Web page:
Bring warm layers. Much of that country is between 6000 and 7000 ft elevation, passes go to 8800 ft. It can snow any month even along the lower elevations.

Final thought, there's some lakes around there worth checking out.
 
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Camo Clad Warrior

Active Member
Thanks again for all the help on this one. I am ready for winter to go away. I think my wife and I may break this into a couple trips, as there seems to be a lot to do and a lot to see.
 

PV_Premier

Active Member
Yellowstone visitation is about 4 million a year, most in the summer, a bit more than usual w/ Covid and people wanting to be outdoors away from home.

Grand Teton NP is about 4.8 million a year, ditto, most in summer. September is a good month to visit, though become more crowded as others posted. Best bet is to hike away from the roads into some lesser known streams and carry bear spray.

Bring warm layers. Much of that country is between 6000 and 7000 ft elevation, passes go to 8800 ft. It can snow any month even along the lower elevations.

Final thought, there's some lakes around there worth checking out.

we own property in Victor. This year it was pretty busy in town until Oct 10th or so. Which coincidentally was the first day we got a good snowstorm. The fishing stayed good until Thanksgiving.
 

landlocked

Active Member
Best bet is to hike away from the roads into some lesser known streams and carry bear spray.

Bring warm layers. Much of that country is between 6000 and 7000 ft elevation, passes go to 8800 ft. It can snow any month even along the lower elevations.
I could just refer you to my ex mother in law for a fishing/hiking partner. Ain’t a critter on Gods green earth that would have the cahones to get within 100 yards of her without a 15/16 cup full of the jitters even if they were starving and rabid. Flip side is that you couldn’t layer up enough to unfreeze the hell that comes with her.

sorry, that was no help whatsoever. Just go to the Oasis and fish around there. You’ll be golden...
 

Grits Hardway

New Member
Thanks for all the info guys! I truly appreciate it.
I used to live up near the SW corner of YNP. We call it the "Cascade Corner". Not many people go into YNP from the SW end through Tetonia and Felt and up towards Ashford. Trailering a DB in the middle of summer down through paradise valley is going to require a lot of patience. That stretch of pavement is usually gridlocked at all hours and days of the week during summer (like LA at rush hour almost every day). Sittin' in that traffic is a waste of good fishin' time. West Yellowstone has some lodging, and those folks are very proud of that fact, as is reflected in their prices. Kelly Galloup used to have a shop on the North end of town. He always had good bugs. Some real unique ones as I recall.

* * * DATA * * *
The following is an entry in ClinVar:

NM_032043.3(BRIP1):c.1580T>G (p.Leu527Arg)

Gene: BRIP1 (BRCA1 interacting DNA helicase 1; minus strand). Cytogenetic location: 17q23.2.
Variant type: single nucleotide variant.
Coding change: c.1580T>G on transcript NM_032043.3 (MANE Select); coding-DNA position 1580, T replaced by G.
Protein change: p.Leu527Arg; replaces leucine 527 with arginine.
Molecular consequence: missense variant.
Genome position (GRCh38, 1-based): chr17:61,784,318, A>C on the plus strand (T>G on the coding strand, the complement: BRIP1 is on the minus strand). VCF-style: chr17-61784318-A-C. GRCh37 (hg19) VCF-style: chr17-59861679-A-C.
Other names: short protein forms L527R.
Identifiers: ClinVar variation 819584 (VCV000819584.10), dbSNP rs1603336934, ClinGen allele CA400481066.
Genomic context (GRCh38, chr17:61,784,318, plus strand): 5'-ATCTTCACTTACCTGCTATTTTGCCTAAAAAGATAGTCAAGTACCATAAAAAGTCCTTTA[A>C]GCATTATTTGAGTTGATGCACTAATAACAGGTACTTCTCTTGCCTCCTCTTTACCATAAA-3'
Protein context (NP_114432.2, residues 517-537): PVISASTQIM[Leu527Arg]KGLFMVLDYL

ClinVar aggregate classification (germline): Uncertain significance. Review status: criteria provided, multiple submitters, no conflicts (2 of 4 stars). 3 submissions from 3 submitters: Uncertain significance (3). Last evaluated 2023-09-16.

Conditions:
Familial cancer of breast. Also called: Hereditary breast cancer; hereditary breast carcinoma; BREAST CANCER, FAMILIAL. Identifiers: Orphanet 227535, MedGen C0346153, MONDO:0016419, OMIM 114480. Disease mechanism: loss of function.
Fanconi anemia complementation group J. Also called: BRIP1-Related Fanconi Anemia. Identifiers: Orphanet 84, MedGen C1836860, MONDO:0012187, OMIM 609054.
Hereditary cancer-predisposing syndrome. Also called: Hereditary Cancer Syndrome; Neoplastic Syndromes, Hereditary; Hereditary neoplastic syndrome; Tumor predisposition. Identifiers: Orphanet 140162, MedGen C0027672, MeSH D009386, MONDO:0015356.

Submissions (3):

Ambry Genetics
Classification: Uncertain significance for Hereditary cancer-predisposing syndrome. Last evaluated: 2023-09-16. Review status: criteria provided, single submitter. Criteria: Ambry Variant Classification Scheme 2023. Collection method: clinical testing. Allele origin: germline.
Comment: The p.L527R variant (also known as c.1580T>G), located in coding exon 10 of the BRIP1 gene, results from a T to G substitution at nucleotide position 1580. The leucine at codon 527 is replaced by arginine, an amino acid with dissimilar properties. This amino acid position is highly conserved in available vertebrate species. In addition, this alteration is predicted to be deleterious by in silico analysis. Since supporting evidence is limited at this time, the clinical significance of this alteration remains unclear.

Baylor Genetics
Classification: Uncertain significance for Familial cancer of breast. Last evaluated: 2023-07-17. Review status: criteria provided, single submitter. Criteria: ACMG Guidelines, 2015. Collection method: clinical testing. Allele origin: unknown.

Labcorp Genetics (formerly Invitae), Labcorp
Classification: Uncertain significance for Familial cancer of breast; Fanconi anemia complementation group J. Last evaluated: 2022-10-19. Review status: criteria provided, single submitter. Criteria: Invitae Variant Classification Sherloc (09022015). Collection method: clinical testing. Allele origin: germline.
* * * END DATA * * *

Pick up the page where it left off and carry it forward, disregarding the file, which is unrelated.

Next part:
As others have said the Madison fishes well if it's not too warm. For DB's, Hebgon Lk can set your hair on fire with monster gulpers but they see a bit of pressure. The Ruby and Jeff fish well. Taking a DB down the South Fork Snake starting near the Palisades Dam (if you happen to be on the SW end- you drive through Driggs towards Jackson Hole and turn S. at Victor, and head down along Pine Creek to hit the S. Fork). If you stop at World Anglers Fly Shop just behind the grocery store, those boys know how to fish the Snake and what bugs will work. That Grocery store has a damn fine selection of everything to eat and drink, including some good craft and small batch beers.

That river looks sedate but you should be very wary of widow makers (sweepers just under the water line). Lost a good friend and damn good guide who knew that river well and it still killed him (RIP Rob Merrill- we all miss the hell out of you). But it's got some real nice fish in it. On foot up by Driggs you can fish Fox Ck very near where it washes into the Teton (might be some ticks, snakes, and I've been stalked by a large boar in there. Boar as in Grizzly. Not pig). Teton R. in the Canyon is worth fishin' if you can gain access (ask the potato farmers for access. They're not always amiable, but they'll usually let you go in the short way if you promise not to disturb their eqpt. and pick up any trash you see). Bears in there too, but not so bad that you should get bearanoid. Take some spray. Watch for snakes. Use a heavy dropper under a smaller dry (such as a EHC). The dropper should be heavy enough to sink the dry. When that submerged dry washes down and around those boulders and hydraulics it'll shake that dropper like an epileptic tossin' a salad. That'll get you into some real big trout. If you see a shiny garbage can lid flash out in front of you where your rig just floated through, that's your signal to set and set hard. You might want lots of backing.